Catton said that was the start line rather than the finish line, and voiced "grave concerns" at the unequal distribution of vaccines between rich and poor countries.

For nurses, facing an elevated risk of infection, immunisation "is about their right to being protected at work," he said.

"Not being protected at work adds to their distress." 

Recalling the public appreciation shown towards nurses in the early stages of the pandemic, Catton said that now, "overwhelmingly, nurses would rather be getting their vaccine than a round of applause".

The ICN strongly recommended that all nurses take a Covid-19 jab.

"It is an issue of protection and safety for patients," Catton said.

"If somebody doesn't have the vaccine then it may well be that you have to look at redeploying them to other areas." By AFP/Daily Monitor


Sign outside the Muha High Court in Bujumbura, Burundi. Photo SOS Médias Burundi


(Nairobi) – Burundian authorities should drop baseless charges and release eight former Burundian refugees who were forcibly returned from Tanzania in August 2020. On February 26, 2021, the Muha High Court in Bujumbura ruled against their provisional release, even though the prosecution produced no evidence to justify their continued detention and their right to due process has repeatedly been violated.

“The Burundian state is adding insult to injury by prosecuting a group of forcibly returned refugees who have already been subjected to heinous crimes in Tanzania,” said Lewis Mudge, Central Africa director at Human Rights Watch. “This sham trial highlights both how politicized refugee returns are and the influence the executive still holds over Burundi’s courts.”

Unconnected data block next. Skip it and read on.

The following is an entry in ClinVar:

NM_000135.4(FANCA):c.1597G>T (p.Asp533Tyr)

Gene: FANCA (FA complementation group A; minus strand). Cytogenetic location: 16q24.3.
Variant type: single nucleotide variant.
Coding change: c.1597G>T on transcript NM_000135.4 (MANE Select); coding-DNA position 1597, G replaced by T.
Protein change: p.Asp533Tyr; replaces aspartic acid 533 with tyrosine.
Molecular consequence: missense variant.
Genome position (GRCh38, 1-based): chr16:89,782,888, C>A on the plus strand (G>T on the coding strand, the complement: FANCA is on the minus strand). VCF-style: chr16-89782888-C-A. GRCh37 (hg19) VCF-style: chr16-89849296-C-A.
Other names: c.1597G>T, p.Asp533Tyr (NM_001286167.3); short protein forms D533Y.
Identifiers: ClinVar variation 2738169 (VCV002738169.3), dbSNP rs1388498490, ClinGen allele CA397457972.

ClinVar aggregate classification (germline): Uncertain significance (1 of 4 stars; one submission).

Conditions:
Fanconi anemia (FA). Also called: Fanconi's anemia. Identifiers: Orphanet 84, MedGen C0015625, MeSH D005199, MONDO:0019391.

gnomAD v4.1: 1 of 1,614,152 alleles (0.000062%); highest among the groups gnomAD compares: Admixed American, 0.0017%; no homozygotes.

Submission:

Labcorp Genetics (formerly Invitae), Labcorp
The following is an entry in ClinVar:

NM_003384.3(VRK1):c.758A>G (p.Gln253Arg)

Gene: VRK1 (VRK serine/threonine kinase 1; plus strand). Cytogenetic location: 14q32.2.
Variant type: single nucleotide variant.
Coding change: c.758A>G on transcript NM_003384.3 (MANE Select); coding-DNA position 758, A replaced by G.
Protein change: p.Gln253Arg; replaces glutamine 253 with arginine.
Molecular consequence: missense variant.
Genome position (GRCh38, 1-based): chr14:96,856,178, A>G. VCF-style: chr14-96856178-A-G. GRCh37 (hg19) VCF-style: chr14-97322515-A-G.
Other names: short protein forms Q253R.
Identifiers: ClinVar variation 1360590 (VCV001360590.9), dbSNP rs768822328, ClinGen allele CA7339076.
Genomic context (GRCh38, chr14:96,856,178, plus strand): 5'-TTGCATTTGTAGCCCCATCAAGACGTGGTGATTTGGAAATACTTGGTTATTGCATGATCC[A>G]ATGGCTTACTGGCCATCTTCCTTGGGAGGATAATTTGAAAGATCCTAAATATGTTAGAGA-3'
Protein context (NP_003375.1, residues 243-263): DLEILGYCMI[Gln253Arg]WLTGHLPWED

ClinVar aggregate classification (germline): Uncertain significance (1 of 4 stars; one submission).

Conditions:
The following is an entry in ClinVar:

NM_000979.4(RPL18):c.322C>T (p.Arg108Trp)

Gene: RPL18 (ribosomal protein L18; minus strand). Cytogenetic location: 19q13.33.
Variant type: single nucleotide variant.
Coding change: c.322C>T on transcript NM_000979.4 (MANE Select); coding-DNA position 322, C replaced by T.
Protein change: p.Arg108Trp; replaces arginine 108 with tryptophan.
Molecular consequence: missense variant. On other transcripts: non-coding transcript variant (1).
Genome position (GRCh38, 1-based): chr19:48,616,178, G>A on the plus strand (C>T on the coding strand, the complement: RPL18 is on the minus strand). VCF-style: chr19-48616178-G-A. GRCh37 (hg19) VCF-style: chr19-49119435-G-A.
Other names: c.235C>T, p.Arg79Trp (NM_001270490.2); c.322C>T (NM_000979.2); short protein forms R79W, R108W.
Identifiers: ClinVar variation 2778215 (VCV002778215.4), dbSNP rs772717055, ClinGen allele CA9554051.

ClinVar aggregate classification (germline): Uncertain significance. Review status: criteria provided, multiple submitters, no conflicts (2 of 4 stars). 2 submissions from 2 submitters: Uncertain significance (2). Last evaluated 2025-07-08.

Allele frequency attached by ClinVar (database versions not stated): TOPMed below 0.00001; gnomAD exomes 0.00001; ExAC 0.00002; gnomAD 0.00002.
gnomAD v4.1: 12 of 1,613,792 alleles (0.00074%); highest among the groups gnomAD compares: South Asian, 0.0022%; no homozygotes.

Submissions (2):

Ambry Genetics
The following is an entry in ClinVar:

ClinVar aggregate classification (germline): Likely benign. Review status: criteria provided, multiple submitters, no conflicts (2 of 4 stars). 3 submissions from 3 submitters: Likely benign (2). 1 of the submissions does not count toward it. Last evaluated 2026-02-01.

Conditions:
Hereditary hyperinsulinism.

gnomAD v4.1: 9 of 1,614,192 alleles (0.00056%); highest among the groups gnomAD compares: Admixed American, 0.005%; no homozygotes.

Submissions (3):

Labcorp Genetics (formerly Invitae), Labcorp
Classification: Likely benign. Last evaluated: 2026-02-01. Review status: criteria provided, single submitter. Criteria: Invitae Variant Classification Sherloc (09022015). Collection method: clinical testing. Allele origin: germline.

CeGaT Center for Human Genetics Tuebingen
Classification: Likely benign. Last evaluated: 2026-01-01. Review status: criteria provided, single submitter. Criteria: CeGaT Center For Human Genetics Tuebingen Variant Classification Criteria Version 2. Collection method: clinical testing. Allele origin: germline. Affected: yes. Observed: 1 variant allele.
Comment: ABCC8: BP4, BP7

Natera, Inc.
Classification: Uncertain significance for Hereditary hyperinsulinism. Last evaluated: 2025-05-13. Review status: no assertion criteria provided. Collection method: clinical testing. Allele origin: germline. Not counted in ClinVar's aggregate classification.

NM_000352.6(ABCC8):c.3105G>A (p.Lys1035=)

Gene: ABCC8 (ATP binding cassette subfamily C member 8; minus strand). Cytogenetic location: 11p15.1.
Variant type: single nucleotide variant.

The eight men – Anaclet Nkunzimana, Felix Cimpaye, Radjabu Ndizeye, Revocatus Ndayishimiye, Saidi Rwasa, Emmanuel Nizigama, Didier Bizimana, and Ezéchiel Stéphane Niyoyandemye – were arrested in Mtendeli and Nduta refugee camps in Tanzania between late July and early August 2020. Tanzanian authorities detained them incommunicado for several weeks at Kibondo police station, where they were tortured.

The refugees said that during their time at Kibondo police station, Tanzanian national intelligence and police abused them and asked for one million Tanzanian shillings (US$430) to free them. Unable to pay, the refugees were taken by the security forces to the Burundian border with their hands tied and their faces covered. Four are currently in Bubanza prison and four in Muramvya prison.

Tanzania’s transfer of detained Burundian refugees or asylum seekers to Burundi without basic due process violates the international legal prohibition against refoulement, the forcible return of anyone to a place where they would face a real risk of persecution, torture or other ill-treatment, or a threat to their life.